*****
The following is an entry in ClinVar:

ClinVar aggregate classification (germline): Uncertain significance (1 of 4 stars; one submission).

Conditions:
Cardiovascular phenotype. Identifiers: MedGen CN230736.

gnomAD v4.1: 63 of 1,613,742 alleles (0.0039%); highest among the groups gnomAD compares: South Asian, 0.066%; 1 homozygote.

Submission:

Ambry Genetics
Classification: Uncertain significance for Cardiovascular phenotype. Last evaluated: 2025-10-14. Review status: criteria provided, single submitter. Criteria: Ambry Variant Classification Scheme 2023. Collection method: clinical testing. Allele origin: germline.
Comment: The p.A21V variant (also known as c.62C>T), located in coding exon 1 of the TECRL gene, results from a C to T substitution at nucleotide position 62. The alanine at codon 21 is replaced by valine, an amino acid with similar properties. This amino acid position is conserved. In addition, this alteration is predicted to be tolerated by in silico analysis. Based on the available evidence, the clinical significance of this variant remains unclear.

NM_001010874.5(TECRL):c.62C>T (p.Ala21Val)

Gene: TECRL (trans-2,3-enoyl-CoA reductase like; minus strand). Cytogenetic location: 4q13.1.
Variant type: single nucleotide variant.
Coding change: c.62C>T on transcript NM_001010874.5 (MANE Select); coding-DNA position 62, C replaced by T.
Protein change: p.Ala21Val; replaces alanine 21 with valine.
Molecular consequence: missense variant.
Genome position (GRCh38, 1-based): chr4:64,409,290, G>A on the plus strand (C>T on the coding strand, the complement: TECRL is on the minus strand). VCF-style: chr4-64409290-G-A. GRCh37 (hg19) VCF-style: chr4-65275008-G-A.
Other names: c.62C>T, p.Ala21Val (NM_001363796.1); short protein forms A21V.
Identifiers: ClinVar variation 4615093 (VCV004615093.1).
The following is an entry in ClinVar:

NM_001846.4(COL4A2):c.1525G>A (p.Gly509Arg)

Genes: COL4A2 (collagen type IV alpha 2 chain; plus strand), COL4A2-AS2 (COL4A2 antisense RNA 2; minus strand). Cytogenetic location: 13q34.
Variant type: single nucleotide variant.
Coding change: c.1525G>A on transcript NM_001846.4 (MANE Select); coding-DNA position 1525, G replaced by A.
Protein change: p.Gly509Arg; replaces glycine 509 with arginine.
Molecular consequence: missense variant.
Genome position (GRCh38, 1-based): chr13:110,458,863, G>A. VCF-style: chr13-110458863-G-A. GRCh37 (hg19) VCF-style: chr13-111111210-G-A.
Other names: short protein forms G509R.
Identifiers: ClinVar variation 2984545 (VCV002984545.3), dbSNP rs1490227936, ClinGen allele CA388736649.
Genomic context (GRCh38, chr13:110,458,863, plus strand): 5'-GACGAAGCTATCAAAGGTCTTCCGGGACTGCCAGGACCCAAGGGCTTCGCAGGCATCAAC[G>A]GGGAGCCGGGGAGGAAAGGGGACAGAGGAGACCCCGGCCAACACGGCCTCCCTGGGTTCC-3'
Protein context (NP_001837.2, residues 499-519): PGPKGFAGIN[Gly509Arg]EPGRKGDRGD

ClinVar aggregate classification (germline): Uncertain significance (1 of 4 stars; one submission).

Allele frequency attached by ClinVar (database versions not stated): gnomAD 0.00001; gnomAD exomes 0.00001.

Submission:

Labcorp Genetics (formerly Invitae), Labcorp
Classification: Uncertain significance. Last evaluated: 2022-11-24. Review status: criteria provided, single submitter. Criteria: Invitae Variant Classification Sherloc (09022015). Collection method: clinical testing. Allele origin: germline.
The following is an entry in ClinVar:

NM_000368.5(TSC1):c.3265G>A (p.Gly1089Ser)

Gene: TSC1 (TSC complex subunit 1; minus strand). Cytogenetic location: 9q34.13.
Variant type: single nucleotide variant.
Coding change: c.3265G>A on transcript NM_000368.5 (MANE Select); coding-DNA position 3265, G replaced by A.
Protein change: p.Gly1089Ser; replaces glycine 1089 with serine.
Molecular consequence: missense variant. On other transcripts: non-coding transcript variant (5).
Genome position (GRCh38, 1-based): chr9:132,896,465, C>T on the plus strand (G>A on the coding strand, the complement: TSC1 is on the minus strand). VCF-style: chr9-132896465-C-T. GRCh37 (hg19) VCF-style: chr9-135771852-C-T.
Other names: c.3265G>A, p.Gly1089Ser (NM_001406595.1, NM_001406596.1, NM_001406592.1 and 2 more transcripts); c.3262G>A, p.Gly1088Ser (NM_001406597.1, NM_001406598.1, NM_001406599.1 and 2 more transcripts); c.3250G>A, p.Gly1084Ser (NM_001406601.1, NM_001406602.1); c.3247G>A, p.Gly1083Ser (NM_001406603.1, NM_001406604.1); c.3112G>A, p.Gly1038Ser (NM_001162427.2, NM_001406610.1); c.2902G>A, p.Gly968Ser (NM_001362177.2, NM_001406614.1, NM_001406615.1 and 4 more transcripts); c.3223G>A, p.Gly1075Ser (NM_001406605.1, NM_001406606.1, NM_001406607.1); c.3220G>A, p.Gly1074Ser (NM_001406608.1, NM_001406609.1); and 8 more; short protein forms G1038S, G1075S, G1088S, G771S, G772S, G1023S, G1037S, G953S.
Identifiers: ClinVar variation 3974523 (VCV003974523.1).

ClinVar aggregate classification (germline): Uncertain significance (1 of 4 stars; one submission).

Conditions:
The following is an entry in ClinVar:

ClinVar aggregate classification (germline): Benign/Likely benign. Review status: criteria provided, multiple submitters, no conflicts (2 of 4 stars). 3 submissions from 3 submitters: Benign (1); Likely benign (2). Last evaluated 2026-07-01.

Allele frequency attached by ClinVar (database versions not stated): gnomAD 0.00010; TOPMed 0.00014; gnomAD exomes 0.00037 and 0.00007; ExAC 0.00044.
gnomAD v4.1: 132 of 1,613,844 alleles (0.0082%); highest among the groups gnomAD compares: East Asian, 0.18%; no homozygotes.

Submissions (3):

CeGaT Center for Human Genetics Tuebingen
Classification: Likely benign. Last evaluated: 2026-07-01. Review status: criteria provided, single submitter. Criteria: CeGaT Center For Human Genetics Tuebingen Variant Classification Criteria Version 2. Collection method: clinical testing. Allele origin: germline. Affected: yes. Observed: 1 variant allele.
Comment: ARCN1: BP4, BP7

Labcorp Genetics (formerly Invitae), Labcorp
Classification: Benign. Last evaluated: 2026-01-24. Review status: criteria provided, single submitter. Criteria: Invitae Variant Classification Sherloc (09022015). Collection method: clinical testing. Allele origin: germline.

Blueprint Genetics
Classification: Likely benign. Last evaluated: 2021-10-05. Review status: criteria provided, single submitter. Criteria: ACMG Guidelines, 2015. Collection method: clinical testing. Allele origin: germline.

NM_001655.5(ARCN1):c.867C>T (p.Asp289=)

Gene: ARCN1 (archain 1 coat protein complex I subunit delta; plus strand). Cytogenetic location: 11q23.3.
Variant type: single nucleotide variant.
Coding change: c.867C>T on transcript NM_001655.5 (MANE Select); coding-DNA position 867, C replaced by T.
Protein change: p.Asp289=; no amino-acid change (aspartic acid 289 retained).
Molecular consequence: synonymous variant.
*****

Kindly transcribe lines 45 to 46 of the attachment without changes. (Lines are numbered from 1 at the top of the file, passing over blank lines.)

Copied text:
Identifiers: ClinVar variation 3974523 (VCV003974523.1).

ClinVar aggregate classification (germline): Uncertain significance (1 of 4 stars; one submission).